Five Cardinal Elements in the Doctrine of Entire Sactification

Five Cardinal Elements in the Doctrine of Entire Sactification

《Five Cardinal Elements in the Doctrine of Entire Sactification》


Chapter 1
Chapter 2
Chapter 3
Chapter 4
Chapter 5


Doctrine, experience, and practice are essential factors in religion. Doctrine is to experience and practice what the foundation is to a building. Indeed one cannot be assured in his experience or consistent in his practice without a firm grasp of scriptural truth. Therefore doctrinal clarity is essential to the successful promotion of holiness.

Dr. S. S. White has rendered all teachers, preachers, and students of holiness a distinct service in this Study in Holiness. His work is the more commendable because he deals with the elements of the doctrine. It takes true scholarship to make deep things simple, as this author has done. He has placed profound truth within the reach of all earnest seekers. He has not only given light to those who adhere to his teachings, he has answered effectively the arguments of the opponents. At five essential points he has given every believer a reason for the hope that is in him. From the standpoint of authority, reason, and experience he has answered the critics.

I am happy to commend both the book and its author to the appreciation and confidence of all who read or study this treatise. He has written after years of thorough study both as a preacher and teacher. He bears clear testimony to the experience of entire sanctification and as perfectly exemplifies the life of holiness as any man I have ever known.

It is to be hoped that this is but the first in a series of Studies in Holiness by Dr. White and that all the products of his pen will have wide circulation among all who embrace his teachings and those who are as yet not convinced. May many of the latter read and understand.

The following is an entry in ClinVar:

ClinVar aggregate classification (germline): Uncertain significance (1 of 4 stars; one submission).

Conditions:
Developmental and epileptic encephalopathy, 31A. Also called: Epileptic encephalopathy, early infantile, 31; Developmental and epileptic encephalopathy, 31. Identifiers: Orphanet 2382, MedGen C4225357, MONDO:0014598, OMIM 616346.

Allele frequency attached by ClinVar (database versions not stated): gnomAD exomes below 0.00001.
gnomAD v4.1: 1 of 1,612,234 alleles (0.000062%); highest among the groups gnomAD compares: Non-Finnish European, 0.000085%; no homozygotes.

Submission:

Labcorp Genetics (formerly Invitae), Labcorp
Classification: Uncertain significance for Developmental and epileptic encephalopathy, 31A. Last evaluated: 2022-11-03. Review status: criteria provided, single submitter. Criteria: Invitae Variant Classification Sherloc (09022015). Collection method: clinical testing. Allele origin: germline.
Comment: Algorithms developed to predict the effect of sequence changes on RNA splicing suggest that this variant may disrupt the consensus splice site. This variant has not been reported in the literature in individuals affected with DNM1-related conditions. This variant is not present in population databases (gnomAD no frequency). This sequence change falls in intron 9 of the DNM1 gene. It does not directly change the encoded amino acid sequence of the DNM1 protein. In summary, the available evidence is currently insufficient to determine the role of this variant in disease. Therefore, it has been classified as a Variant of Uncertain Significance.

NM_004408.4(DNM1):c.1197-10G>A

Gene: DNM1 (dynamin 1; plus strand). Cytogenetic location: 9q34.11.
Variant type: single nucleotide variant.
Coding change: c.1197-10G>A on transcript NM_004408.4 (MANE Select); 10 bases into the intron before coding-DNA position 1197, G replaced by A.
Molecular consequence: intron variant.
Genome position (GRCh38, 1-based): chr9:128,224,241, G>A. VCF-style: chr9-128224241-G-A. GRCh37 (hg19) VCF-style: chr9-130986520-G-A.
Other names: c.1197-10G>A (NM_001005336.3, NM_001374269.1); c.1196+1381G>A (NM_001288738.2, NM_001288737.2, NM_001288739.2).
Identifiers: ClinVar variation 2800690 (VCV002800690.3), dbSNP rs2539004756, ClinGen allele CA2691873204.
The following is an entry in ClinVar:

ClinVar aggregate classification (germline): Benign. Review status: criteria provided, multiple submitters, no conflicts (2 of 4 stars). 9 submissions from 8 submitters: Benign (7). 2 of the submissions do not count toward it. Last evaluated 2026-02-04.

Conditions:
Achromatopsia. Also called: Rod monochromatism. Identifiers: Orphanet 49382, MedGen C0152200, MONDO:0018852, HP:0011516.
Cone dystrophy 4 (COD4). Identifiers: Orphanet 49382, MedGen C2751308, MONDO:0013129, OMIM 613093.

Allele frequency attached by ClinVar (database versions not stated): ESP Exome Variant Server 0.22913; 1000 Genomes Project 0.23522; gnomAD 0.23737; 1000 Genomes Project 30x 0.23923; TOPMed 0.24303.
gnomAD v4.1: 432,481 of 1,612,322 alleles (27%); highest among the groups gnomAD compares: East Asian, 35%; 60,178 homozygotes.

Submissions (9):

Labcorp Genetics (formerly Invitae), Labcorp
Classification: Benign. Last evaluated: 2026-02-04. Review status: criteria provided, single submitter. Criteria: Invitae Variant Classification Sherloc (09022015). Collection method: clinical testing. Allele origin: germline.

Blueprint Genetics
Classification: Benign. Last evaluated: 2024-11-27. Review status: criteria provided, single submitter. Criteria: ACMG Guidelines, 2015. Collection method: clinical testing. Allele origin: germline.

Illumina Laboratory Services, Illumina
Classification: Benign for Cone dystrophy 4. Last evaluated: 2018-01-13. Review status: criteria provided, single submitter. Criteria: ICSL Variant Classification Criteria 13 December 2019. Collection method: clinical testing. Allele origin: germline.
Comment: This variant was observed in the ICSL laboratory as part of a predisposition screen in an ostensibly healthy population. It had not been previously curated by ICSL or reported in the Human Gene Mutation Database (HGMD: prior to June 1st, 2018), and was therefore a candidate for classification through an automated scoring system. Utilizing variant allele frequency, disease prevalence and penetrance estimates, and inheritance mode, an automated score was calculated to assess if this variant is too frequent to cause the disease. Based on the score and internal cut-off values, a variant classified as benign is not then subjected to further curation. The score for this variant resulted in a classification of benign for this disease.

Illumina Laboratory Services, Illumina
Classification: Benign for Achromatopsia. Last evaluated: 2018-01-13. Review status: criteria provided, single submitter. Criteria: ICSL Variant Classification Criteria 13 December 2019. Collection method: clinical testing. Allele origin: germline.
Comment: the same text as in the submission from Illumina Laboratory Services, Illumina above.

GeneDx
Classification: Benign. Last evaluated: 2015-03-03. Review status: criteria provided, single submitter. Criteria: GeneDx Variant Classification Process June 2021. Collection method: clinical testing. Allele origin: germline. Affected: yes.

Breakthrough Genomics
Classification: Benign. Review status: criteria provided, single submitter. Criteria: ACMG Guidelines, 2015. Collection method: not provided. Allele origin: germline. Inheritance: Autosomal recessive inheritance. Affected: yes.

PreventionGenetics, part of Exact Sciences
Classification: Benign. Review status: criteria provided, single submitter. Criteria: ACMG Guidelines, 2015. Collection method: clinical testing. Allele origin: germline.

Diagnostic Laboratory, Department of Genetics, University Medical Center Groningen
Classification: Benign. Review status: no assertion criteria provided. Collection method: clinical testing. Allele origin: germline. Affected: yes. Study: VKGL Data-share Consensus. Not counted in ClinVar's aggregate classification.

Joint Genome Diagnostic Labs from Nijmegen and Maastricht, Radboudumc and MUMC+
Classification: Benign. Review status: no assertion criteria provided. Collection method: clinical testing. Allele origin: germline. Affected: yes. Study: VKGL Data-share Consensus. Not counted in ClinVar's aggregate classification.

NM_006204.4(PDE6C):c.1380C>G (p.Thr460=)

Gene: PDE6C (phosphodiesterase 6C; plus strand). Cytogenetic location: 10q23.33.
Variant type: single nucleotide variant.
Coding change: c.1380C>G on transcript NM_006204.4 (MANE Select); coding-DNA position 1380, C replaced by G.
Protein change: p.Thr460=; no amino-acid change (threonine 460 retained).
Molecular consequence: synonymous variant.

G. B. Williamson


What are the cardinal points in the doctrine of entire sanctification as taught by the Church of the Nazarene? They are as follows: Entire sanctification is, first, a second work of grace, that is, it can be obtained only by the Christian; second, it comes to the heart of the believer instantaneously; third, it frees from the sinful nature with which every person is born; fourth, it is attainable in this life when the necessary conditions are met; and fifth, it and the baptism with the Holy Spirit are simultaneous or occur at the same time. These are all significant phases of this great truth. If a person rejects any one of them, he opposes what we believe to be an essential point in the teaching of the Bible on this subject.

The purpose of these Studies in Holiness is to discuss these five outstanding elements in the doctrine of entire sanctification. We must emphasize and re-emphasize the great fundamentals of our faith. Every generation needs to have these truths presented to it in as simple and as comprehensive a manner as possible.

Every chapter is preceded by a detailed outline of the material which it covers. The general reader may ignore these if he so desires. On the other hand, they will be very helpful if the book is used by study groups. A general scripture reading is suggested at the beginning of each chapter which bears especially on the specific topic discussed [These references were placed both at the beginning of each Lesson Outline and at the beginning of each Lesson Study. At the beginning of the Lesson Studies, I have inserted the full text of these suggested scripture readings along with the author's references. -- DVM]. Further, the same method of procedure is followed in the consideration of each of the five subjects. This means that the material of each chapter is approached from the standpoint of authority, reason, and experience

Chapter 1
Scripture Reading:-- I Thessalonians 1:1-10; 5:14-28
  1. The five essential factors in the doctrine of entire sanctification are: That entire sanctification is a second work of grace, instantaneous, frees from inbred sin or the principle of sin, is attainable in this life, and is simultaneous with the baptism with the Holy Spirit.